Writers Talk About Writing
Why I'm Meditating Again, And How It Helps My Writing
You may wonder why, shortly after waking up every morning, I head upstairs to my office and lie down on the floor and cover myself with a blanket. You'd think, after seven hours of sleep, I wouldn't need to lie down again.
But I'm not just lying down; I'm meditating.
I became interested in meditation about six years ago after having taken a course in it. For several months I meditated daily for 30 minutes, finding it made me feel calmer and more peaceful, and, significantly, more like a person who wanted to write. But, somehow, I'd fallen out of the habit.
Trust me, like exercising and writing you need to meditate at least five times a week for it to pay off. But I couldn't even remember the last time in my life when I meditated. I'd like to be able say months, but in my heart I knew it'd been years.
What got me started again was reading a story by ABC news anchor Dan Harris. In turn, this led me to his three-step description of the habit, including the clearest, most accurate set of instructions for mindfulness meditation I've ever read.
Here's what Harris said:
Every time you get lost in thought — which you will, thousands of times — gently return to the breath. I cannot stress strongly enough that forgiving yourself and starting over is the whole game. [my emphasis] As my friend and meditation teacher Sharon Salzberg has written, "Beginning again and again is the actual practice, not a problem to overcome so that one day we can come to the 'real' meditation."
With a start, I realized this was exactly why I'd stopped meditating. I'd thought I wasn't good enough at it. I feared I was failing to clear my mind enough to become a "real meditator."
Doesn't this sound eerily similar to writing? Do you fail to write because you think you aren't good enough at it? Do you fixate on needing external proof — such as publication contracts or book deals — to prove that you're a writer?
Meditating is a useful habit for anyone to develop but I think it's especially effective for writers. Here's why:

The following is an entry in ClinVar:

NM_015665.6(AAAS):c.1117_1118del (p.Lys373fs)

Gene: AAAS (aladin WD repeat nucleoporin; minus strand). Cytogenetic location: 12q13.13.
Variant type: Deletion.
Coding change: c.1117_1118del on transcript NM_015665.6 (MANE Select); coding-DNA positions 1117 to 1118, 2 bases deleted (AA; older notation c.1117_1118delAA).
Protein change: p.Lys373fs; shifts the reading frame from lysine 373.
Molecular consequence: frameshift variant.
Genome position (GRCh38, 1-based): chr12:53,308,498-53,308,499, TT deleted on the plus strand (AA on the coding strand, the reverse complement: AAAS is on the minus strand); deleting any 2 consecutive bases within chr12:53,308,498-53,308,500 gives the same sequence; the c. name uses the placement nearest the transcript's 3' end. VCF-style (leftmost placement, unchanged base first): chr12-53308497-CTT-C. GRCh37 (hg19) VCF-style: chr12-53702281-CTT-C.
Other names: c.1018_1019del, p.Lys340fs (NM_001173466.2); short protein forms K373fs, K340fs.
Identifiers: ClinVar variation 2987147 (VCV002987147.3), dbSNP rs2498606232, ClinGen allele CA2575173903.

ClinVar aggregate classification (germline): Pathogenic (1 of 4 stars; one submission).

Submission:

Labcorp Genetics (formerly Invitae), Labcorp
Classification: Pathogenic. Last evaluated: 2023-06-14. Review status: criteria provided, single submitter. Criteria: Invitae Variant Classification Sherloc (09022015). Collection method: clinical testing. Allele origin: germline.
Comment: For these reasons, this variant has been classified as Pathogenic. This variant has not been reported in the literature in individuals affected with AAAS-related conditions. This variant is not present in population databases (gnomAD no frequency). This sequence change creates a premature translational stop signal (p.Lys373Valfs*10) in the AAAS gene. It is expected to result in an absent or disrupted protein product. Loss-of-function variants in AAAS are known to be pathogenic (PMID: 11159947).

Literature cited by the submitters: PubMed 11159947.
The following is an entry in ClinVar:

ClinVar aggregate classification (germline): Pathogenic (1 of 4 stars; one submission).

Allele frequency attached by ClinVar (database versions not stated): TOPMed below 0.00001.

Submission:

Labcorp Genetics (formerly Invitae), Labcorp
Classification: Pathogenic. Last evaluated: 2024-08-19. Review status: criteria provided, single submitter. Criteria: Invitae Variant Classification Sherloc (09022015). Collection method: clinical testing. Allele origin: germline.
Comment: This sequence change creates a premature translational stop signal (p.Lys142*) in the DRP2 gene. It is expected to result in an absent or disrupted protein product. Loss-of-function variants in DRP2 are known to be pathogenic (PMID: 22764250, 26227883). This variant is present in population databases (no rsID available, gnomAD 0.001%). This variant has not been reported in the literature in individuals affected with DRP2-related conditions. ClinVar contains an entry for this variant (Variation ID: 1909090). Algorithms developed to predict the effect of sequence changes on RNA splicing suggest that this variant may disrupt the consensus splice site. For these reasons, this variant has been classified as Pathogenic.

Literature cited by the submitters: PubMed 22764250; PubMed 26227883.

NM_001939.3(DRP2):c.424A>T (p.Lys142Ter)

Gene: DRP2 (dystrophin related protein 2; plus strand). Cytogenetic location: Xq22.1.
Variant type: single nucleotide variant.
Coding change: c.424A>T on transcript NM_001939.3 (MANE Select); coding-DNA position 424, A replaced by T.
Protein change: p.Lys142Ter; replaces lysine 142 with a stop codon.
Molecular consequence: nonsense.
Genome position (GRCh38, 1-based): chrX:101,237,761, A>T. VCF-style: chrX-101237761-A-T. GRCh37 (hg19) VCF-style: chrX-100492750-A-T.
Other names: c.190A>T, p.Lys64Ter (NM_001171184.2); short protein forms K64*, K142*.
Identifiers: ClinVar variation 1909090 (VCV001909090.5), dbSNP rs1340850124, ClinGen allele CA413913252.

1) It reduces our tendency to make excuses for not doing things. I like the way writer and meditator Natalie Goldberg (author of Writing Down the Bones) puts it. "We all have tremendously strong monkey minds that are very creative, that can make endless excuses,” she says. "‘I really can't write today because my daughter is having trouble in school.' ‘I really can't write because I have a stomachache every time I write.' Monkey mind will always think of new reasons why we can't write."
2) It improves our concentration and focus, allowing us to do subsequent work (such as writing) more easily. For me, a person who suffers from writing apnea, meditation's focus on breathing helps me remember to breathe when I'm writing. (Yes, I frequently forget!)
3) It helps quiet the voice in our heads. Even if we're not conscious of it, we're giving ourselves a running commentary about our inadequacies all day. Writers are especially prone to this, saying ugly things like: This article is no good. My editor is going to hate this. I have no business trying to write. I call this voice the Internal Editor or the Shoulder Devil. Writer Steven Pressfield (author of The War of Art), and also a meditator, calls it resistance. "Resistance stop(s) us from doing our work," he writes. "Even if there had been no abuse, no neglect ... if we had been raised on moonbeams and honeydew in the land beyond the rainbow, that same voice of Resistance would appear in our heads."
4) It helps reduce other negative emotions. So many writers struggle with fear and boredom. But the calm engendered by meditating allows you to put those emotions aside and focus on the here-and-now of writing.
5) It makes the unbearable more supportable. Lying on the floor, motionless except for your breathing, is simple but not easy. If you have a backache, a headache or an itchy toe you're supposed to note those facts and pay no attention to them. At first, this seems impossible but, over time, it becomes easier and then habitual.
Writing, too, is simple but not easy. Meditation will remind you of that in a way that "just telling" cannot.
If you want to meditate, read Dan's simple instructions. And be sure to use the Kaizen technique, beginning with a laughably small amount of time. I meditate for five minutes every day and I'm still working up to my goal of 30 minutes but I'm okay with that.
I know I'm happier and more productive writer as a five-minute-a-day meditator than a no-minute-a-day one.